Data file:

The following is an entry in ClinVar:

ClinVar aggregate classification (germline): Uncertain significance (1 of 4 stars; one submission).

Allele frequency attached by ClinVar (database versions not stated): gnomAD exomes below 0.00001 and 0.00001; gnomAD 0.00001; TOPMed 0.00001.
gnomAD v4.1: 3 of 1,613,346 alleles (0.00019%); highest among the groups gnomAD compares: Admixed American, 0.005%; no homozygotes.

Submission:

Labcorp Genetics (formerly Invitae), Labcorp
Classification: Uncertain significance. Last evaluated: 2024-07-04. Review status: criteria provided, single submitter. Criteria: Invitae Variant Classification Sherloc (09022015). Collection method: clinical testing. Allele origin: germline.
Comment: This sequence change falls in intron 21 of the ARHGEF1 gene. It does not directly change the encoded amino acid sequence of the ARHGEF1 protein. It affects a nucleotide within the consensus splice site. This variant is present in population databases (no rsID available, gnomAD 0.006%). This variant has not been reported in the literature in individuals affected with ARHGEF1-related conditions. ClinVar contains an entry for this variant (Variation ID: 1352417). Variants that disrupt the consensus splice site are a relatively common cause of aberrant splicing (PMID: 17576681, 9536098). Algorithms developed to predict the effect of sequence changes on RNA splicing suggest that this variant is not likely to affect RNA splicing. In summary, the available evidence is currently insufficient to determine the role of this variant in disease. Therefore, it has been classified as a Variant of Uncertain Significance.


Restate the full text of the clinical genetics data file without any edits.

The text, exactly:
The following is an entry in ClinVar:

ClinVar aggregate classification (germline): Uncertain significance (1 of 4 stars; one submission).

Allele frequency attached by ClinVar (database versions not stated): gnomAD exomes below 0.00001 and 0.00001; gnomAD 0.00001; TOPMed 0.00001.
gnomAD v4.1: 3 of 1,613,346 alleles (0.00019%); highest among the groups gnomAD compares: Admixed American, 0.005%; no homozygotes.

Submission:

Labcorp Genetics (formerly Invitae), Labcorp
Classification: Uncertain significance. Last evaluated: 2024-07-04. Review status: criteria provided, single submitter. Criteria: Invitae Variant Classification Sherloc (09022015). Collection method: clinical testing. Allele origin: germline.
Comment: This sequence change falls in intron 21 of the ARHGEF1 gene. It does not directly change the encoded amino acid sequence of the ARHGEF1 protein. It affects a nucleotide within the consensus splice site. This variant is present in population databases (no rsID available, gnomAD 0.006%). This variant has not been reported in the literature in individuals affected with ARHGEF1-related conditions. ClinVar contains an entry for this variant (Variation ID: 1352417). Variants that disrupt the consensus splice site are a relatively common cause of aberrant splicing (PMID: 17576681, 9536098). Algorithms developed to predict the effect of sequence changes on RNA splicing suggest that this variant is not likely to affect RNA splicing. In summary, the available evidence is currently insufficient to determine the role of this variant in disease. Therefore, it has been classified as a Variant of Uncertain Significance.